The Arab Spring

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On December 17, 2010, in the Tunisian town of Sidi Bouzid, street vendor Mohamed Bouazizi set himself on fire.  This act of political self-sacrifice lit a fire which erupted across the Arab world in a series of popular demonstrations and revolutions that have come to be collectively called “The Arab Spring”.  The Arab Spring was a popular uprising, which engaged large elements of the populations in the Arab world.  The movement crossed religious and class boundaries and included both urban and rural populations.  However, although popular participation was high across the entire region, the results of the uprisings have been uneven, and the impact of the Arab Spring on the future of the region and the world remains unclear.  There have been positive outcomes, as in Tunisia and Jordan, neutral outcomes, such as in Saudi Arabia and Egypt, and very negative outcomes, such as in Syria.

Causes and Challenges

The Arab Spring resulted from long standing structural, economic, and political problems in the Arab counties. If the underlying fundamental social problems, such as a lack of economic opportunity or an economy which equates with the nation's educational system are still absent, the Arab Spring can only be considered a partial success.  In order to consider the uprisings a success, the changes the uprising caused to the political system need to be followed by changes to the economic, cultural and social conditions of the Arab World.  Campante and Chor have found that “education in the Arab world was indeed matched with poor labor markets, and particularly so in the countries that have been at the heart of the protest wave” (Campante and Chor, 2012, p. 166-168).  If the political regimes which came to power after the Arab Spring do not address this structural deficiency between the education of the workforce and the available jobs, these new states must also be considered unstable, even if they are more democratic in outlook that the systems they replaced. 

Just as the absence of an expansion of economic opportunity is a danger to the establishment of a modern, democratic state, the countries where the “Arab Spring” occurred must also find a way to contain Radical Islam, and other anti-modern social movements which have been empowered in the wake of the Arab Spring protests.  Another political problem facing the new states is that even where the new government maintains a commitment to democratic institutions, conservative forces may have the electoral power to roll back the rights and legal protection of women.  For example, the new government in Tunisia “opened the way to the crystallization of the right-wing block which includes Al-Nahda Renaissance Party” an Islamic party (Amin, 2012, p.35).  Indeed, the new Tunisian state “is likely to achieve some democratic improvements...along with regression in key social issues [like] women's rights, secular education (Amin, 2012, p.35).  

This is certainly an important challenge, as it will be hard to consider the Arab Spring movement as having a long term positive impact if the final outcomes include the exclusion of minority populations from the political processes, and the elimination of women's rights and gender equality.  A commitment to equal rights for all citizens is one of the hallmarks of a modern state.  However, in many of the countries changes by the uprisings of the Arab Spring, some of the groups participating in the new governments are diametrically opposed to modernity.   In these locations, it is crucial for the rest of the population to use new media forms like Twitter and Facebook to both keep themselves engaged in the political process, and to keep the rest of the world informed about what is occurring 'on the ground'.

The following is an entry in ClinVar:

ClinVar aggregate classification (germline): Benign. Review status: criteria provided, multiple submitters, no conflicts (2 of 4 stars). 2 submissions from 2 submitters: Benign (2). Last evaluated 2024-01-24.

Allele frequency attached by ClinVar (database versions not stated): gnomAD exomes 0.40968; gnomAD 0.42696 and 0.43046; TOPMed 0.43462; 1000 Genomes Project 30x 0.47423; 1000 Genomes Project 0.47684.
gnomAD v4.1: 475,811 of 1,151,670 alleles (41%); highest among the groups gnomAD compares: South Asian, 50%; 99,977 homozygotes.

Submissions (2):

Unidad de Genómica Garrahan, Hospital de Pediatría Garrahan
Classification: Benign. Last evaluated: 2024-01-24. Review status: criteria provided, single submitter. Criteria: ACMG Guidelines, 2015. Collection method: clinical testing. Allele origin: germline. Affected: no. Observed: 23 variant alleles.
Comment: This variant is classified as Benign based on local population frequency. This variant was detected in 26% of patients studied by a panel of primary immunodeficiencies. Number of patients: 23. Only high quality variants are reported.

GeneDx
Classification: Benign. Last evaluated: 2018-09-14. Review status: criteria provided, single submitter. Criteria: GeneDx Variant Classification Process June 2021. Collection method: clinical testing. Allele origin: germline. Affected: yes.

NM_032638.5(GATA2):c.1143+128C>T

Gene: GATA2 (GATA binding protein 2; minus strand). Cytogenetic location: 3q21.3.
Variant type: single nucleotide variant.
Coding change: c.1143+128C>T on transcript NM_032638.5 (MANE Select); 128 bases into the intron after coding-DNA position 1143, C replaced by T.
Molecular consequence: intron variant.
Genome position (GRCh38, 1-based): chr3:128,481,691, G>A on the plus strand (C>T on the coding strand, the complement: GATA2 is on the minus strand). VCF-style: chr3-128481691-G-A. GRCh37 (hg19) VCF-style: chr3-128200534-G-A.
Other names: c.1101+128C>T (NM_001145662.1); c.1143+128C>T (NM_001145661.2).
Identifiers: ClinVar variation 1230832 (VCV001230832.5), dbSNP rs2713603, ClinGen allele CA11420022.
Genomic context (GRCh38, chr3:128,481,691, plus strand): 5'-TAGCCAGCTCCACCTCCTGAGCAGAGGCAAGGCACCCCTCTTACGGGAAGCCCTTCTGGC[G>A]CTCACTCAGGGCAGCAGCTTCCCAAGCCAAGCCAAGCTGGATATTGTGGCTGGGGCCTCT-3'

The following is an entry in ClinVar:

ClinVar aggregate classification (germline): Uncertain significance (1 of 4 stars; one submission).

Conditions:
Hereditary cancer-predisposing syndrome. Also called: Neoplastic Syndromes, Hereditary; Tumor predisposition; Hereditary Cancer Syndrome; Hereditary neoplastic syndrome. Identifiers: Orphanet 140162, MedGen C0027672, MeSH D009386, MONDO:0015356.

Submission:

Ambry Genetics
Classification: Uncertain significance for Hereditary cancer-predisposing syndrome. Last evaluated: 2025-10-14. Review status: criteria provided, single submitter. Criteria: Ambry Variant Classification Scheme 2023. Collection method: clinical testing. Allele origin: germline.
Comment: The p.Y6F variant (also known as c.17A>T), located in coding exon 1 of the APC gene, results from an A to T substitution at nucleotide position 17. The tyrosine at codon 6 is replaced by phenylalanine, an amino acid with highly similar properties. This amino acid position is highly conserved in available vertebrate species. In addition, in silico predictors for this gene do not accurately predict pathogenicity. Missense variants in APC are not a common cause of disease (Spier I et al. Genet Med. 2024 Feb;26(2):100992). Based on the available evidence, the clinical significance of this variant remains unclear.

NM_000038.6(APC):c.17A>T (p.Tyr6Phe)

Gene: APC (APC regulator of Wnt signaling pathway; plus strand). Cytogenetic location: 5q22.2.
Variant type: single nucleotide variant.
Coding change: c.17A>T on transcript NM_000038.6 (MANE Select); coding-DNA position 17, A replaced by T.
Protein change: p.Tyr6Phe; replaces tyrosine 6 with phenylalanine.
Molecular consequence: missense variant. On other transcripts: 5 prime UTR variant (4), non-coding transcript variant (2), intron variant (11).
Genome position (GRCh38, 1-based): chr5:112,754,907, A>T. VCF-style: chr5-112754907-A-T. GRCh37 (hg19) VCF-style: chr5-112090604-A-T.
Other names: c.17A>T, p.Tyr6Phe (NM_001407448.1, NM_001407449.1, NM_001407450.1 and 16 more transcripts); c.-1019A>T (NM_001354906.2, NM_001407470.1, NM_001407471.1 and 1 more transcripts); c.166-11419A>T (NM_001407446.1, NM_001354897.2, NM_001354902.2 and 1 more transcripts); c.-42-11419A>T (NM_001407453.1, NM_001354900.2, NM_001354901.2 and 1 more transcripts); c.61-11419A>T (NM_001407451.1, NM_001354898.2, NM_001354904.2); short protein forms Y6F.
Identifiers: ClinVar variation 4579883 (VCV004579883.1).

Social Media

Consensus is strong about the role social media like Twitter and Facebook played in keeping the momentum behind the street protests growing across borders in the Arab world. In their study “The Revolutions were Tweeted”, Lotan, et al., argued that the Arab Spring “revolutions featured prominent use of social media, both by activists organizing the demonstrations, and by those disseminating or discussing news of the events locally and globally”(Lotan et al., 2011, p. 1375). One of the reasons the regimes that were overthrown were unable to contain the popular revolutions in the streets of their countries was because social media served to both inspire continued activism, and to document any crackdowns on the protests.  The role played by social media in Tunisia and Egypt seemed to prove that “social media may have the potential to provoke and sustain political uprisings by amplifying particular news and information” (Lotan et. al., 2011, p. 1375).

The powerful role social media played during the Arab Spring has many implications. First, in the Arab countries themselves, activists can employ social media to continue the peaceful democratization of their societies.  Citizens can quickly document and transmit news about the new government, and shape perception of whether or not they are acting in a positive or negative manner.  Women and other coalitions can use social media to struggle against attempts to reduce or eliminate the role of women in society by conservative political factions.  Also, the lessons of the use of social media during the Arab Spring has implications beyond the borders of the Arab World.  Activists in other countries can look to the use of social media during the Arab Spring for inspiration, and learn new methods for organizing and mobilizing the local population.  Human rights organizations and other activists in the first world can monitor the activities of the new governments, and bring international pressure on any which attempt to suppress the rights of their citizens.

Different States, Different Outcomes